The board of directors, as reorganized for the years 1851-52-53, was composed of R. M. Stewart, John Corby, Rob S. Boyd, ---Tolbert, Z. G. Draper, J. D. Dowling, Thomas E. Thompson, R. F. Lakenan and E. M. Moffitt. The officers were: R. M. Stewart, president; Washington Jones, secretary; E. M. Moffitt, treasurer; and R. F. Lakenan, attorney.

In the fall of 1851 occurred at Hannibal the formal ceremony of "breaking ground" for the new railroad. November 3d was the day appointed and the occasion called forth a large crowd, and many distinguished persons from all parts of the state were present. A considerable delegation came from St. Louis. The day was opened by the firing of cannons, the ringing of bells and great rejoicing. A meeting was regularly organized. Col. R. F. Richmond, of Hannibal, was president; L. L. Hawkins, of Palmyra, secretary. Hon. Joseph B. Crockett, of St. Louis, was the orator of the day, and delivered a most eloquent address, which was published and circulated

A large procession was formed, headed by Hon. A. W. Lamb as chief marshal, and marched out to Draper's meadow, selected as the site for the breaking of ground, and the serving of a bountiful dinner. Amid the close attention of the large concourse, a few shovelfuls of dirt were thrown up by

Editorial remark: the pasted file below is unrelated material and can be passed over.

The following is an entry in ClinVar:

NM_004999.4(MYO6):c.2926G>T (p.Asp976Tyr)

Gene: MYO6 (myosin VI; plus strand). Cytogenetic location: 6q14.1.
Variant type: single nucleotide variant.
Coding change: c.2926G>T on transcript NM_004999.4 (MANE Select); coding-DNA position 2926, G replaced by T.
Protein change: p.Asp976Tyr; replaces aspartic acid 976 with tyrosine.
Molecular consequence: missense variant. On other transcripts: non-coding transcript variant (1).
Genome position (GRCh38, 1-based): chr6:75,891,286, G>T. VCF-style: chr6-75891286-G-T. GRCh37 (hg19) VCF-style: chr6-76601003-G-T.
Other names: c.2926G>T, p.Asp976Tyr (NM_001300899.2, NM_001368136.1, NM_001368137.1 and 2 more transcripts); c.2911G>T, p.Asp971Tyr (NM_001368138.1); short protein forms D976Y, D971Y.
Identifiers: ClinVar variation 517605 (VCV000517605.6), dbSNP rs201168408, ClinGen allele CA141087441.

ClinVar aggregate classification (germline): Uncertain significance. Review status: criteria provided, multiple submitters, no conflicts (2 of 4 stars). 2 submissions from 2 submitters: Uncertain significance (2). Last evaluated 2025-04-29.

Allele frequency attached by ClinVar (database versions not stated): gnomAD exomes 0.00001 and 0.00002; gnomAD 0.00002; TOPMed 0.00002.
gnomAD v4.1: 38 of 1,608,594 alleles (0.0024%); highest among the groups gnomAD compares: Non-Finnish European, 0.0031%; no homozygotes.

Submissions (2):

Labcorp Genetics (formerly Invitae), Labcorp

Col. R. M. Stewart, Hon. James H. Lucas, of St. Louis, and Hon. L. M. Kennett. Then there was great cheering. Among the many prominent men of the state present on the occasion were Lieut-Gov. Thomas L. Price, Hon. James B. Bowlin, Hon. Carty Wells, Gen. John B. Clark, Sr., Hon. Clairborne F. Jackson, Hon. James S. Greene and Hon. Willard P. Hall. At this ceremony Livingston county was represented by W C. Samuel, who was sent down by the county court, expressly as the county's representative.

Work, however, on the new road progressed slowly. The route was not definitely located, and the subsidies not all secured. Besides, not as much was known about railroad building in those days as is known now. The board of directors, in 1851, memorialized Congress for a large grant of the public lands to aid in building the road, and made earnest efforts to secure this result. The president, Hon. R. M. Stewart, and attorney, Mr. R, F. Lakenan, in 1852, visited Washington to aid in securing the favorable action of Congress.